What has our experience taught in regard to the weight of the infant and its likelihood of living?

Infants weighing less than 12200 grams at birth rarely live with any form of treatment. The cause of death is an inadequate food absorption, so that signs of exhaustion soon appear (cyanosis and hypothermia).

Literature, however, records a few infants who weigh less than this and still survive for many months. Occasionally an infant, as in the case of twins, will not be born until 8 months' gestation and still weigh less than 1300 grams and will, consequently, have more resisting power. Undoubtedly infants born at 6 months' gestation, or less, weighing less than 1000 grams, may live in spite of its weakness.

Before dismissing the subject of the mortality, it is interesting to note that the inherent vitality of premature infants seems to differ; some apparently struggle through hygienic surroundings and thrive with very little care on the part of the mother. The case reported by Oberwarth (Berliner Klin. Woch., July 13, 1903) is instructive in this connection:

A male infant, prematurely born at 27 weeks' gestation, was wrapped in a newspaper and laid on a couch, where it remained for eight hours. It being still alive at that time it was placed in bed with its mother. Thereafter it was placed in a basket and surround by hot water bottles. For nineteen days its skin was very cold. On the tenth day it weighed 1 pound (about 455 grams). It was fed on cows' milk, 1 part to 3 parts of water, with cane sugar added. It was too feeble to nurse, so it was fed with a spoon, receiving about two teaspoonfuls every two hours. On the twelfth day in June, it was taken out of doors. When one month old it weighed 750 grams and was growing very well, in spite of a suppurative otitis that developed.

This infant was entirely under the care of the mother, only the midwife gave advice as to care and feeding. It received a daily bath.

In literature Oberwarth found seven cases of infants weighing less than 2 pounds (910 grams) who lived varying periods from 10 days to 11 years.

One remarkable example may be cited from our cases, First Series:

Case 31. -- Esther, born June 30th, gestation 5 1/2 months, weight 600 grams; entered with a rectal temperature of 104.4° (portable incubator too warm). Placed in incubator but the temperature was not recorded. She was fed on mother's milk in 20 drop doses every hour. Became cyanosed several times during the first twenty hours. Her rectal temperature remained above 102°. She was given whisky and oxygen for its cyanosis.

July 31. -- Rectal temperature 99 to 100°. No cyanosis recorded. Mother's milk 20 to 25 drops every hours. This milk was given diluted with water.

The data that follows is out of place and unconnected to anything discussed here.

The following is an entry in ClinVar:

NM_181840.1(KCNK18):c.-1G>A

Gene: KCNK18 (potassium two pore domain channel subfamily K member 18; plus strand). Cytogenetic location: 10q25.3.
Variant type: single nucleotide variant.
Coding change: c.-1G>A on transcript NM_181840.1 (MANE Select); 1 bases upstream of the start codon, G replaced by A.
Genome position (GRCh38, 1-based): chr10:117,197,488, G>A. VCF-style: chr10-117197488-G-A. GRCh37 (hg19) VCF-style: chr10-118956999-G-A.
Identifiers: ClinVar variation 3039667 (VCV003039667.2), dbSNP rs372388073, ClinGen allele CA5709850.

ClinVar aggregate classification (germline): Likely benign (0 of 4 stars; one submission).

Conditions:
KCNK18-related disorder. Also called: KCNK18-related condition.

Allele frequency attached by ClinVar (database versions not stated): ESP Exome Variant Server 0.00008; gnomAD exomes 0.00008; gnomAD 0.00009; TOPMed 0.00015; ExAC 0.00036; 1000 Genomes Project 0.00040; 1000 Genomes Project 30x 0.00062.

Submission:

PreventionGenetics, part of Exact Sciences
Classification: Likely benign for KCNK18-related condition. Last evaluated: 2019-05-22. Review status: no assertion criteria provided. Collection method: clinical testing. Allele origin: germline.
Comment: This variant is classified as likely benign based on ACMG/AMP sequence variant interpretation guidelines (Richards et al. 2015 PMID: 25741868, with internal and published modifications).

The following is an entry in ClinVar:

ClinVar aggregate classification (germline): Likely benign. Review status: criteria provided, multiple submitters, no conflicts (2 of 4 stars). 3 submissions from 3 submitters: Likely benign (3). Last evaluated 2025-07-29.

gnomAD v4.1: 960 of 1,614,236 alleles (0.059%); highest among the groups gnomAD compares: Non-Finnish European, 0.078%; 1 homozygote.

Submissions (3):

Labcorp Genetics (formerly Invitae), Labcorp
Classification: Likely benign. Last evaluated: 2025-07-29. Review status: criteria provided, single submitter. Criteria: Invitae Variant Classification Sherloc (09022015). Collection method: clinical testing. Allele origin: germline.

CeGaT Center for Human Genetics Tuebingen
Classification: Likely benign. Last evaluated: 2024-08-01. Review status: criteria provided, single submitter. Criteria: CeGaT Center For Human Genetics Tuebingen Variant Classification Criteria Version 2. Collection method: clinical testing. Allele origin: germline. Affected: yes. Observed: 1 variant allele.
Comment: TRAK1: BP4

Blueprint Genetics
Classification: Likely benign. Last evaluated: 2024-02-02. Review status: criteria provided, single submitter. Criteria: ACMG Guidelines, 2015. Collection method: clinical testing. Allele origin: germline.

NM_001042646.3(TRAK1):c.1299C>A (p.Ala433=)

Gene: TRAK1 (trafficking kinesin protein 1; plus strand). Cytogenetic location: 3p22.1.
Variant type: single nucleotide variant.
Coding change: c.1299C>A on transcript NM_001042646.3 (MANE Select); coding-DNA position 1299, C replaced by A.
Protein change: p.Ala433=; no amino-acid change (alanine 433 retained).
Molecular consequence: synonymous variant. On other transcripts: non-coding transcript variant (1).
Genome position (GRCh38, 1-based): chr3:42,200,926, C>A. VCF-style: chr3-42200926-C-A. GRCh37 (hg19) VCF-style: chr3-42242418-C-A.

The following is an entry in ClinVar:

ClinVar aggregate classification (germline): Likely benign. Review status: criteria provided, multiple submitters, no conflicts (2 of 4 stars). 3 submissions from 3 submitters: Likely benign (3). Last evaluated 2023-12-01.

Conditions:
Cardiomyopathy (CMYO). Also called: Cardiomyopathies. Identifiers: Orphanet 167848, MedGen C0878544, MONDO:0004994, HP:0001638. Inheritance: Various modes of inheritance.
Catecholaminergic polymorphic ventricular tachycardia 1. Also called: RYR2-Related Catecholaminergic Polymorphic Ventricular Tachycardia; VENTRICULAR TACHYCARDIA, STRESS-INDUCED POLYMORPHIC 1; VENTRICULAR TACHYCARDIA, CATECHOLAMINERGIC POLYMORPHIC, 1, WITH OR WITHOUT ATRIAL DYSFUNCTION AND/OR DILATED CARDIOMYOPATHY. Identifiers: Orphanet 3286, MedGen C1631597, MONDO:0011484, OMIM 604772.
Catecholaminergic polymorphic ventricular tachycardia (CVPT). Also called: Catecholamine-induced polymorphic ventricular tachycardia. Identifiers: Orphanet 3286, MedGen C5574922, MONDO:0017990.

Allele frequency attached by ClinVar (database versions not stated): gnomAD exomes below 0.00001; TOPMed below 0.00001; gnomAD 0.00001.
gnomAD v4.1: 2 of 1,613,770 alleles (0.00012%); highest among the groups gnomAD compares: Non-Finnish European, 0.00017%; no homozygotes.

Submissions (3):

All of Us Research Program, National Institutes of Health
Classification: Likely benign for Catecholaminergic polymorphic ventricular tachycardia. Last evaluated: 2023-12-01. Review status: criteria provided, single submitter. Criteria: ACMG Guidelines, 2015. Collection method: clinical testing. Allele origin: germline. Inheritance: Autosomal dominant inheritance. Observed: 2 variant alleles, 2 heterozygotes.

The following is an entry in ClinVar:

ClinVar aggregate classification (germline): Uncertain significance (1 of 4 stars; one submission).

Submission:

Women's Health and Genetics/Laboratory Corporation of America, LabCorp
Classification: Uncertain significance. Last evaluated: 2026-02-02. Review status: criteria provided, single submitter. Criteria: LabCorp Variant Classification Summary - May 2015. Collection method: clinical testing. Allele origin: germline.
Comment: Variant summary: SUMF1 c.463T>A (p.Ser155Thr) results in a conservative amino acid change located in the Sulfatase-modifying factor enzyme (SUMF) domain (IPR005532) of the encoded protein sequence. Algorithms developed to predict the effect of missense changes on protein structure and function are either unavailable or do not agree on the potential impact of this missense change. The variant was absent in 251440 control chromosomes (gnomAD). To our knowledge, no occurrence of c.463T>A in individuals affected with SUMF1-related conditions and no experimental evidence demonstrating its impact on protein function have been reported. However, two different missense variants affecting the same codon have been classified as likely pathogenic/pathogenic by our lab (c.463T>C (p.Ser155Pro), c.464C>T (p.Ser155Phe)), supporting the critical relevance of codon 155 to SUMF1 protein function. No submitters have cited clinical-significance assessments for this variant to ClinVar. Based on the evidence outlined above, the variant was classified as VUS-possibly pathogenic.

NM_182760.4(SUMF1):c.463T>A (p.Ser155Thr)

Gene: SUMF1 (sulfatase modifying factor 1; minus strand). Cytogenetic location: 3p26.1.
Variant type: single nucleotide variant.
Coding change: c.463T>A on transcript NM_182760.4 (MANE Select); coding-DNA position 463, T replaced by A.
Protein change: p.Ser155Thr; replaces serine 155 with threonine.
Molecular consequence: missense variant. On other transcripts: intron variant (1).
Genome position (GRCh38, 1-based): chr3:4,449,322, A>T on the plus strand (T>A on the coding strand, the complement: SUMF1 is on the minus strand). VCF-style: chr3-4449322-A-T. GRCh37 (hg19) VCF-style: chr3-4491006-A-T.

August 1. -- History about the same.

August 2. Rectal temperature 98°; defecation only on saline enema.

August 3. -- Rectal temperature 97 to 99°.

August 4. -- Rectal temperature fell to 96°, but was again raised to 100°. Mother's milk increased to 2 cc every hour.

August 7. -- The infant suddenly became cyanosed, with a rectal temperature of 103.6° (infection or incubator too hot?), and died in a few hours.

This infant lived one week and its maintaining life so long gives hope that with greater care some may be saved who are even of less than 6 months' gestation.

With infants weighing more than 1500 grams the death-rate should be small. In the case of infants weighing more than 2000 grams the death-rate should approximate that of infants born at term.

As to the cause of death in our cases, little need be said. Infection played a most important part during the First Series, and even later was not entirely absent. As mentioned, the infants weighing less than 1200 grams usually died of cyanosis.

The time of death is important. If it lives as long as three days infection must always be considered as a possible cause. Of our babies who died:

The number of infants living less than one day,

8

Infants living more than one day but less than three days

7

Infants living between three and ten days

3

Infants living more than ten days

10

This shows that mortality is greatest during the first four or five days. If infants live as long as one week their chances are very good.

Budin finds that exposure immediately after birth with a reduction of the body temperature has a marked influence on the mortality. Infants whose rectal temperature has fallen below 93° have little prospect. On the other hand, overheating the premature infant so that its rectal temperature reaches 103° is also harmful.

It was the rule that premature infants brought a great distance on a train or in the ambulance invariably succumbed. It is, therefore, preferable to try and rear a baby at home, however poor its surroundings, than to ship it to a distant city for incubator treatment. No infant lived that came farther than five miles in the city. None lived which came from places outside of St. Louis.

In summer the gastroenteric infections are most to be dreaded. It was a curious fact that the death-rate of the nursery graduates was higher than that of the incubator babies during the epidemic which has been previously mentioned. This is accounted for by the fact that the former receive substitute feeding and were less isolated than the babies in the incubator. A catastrophe like this epidemic endangers all institutions and is the most powerful argument against baby asylums of any kind.

 

(To be Continued.)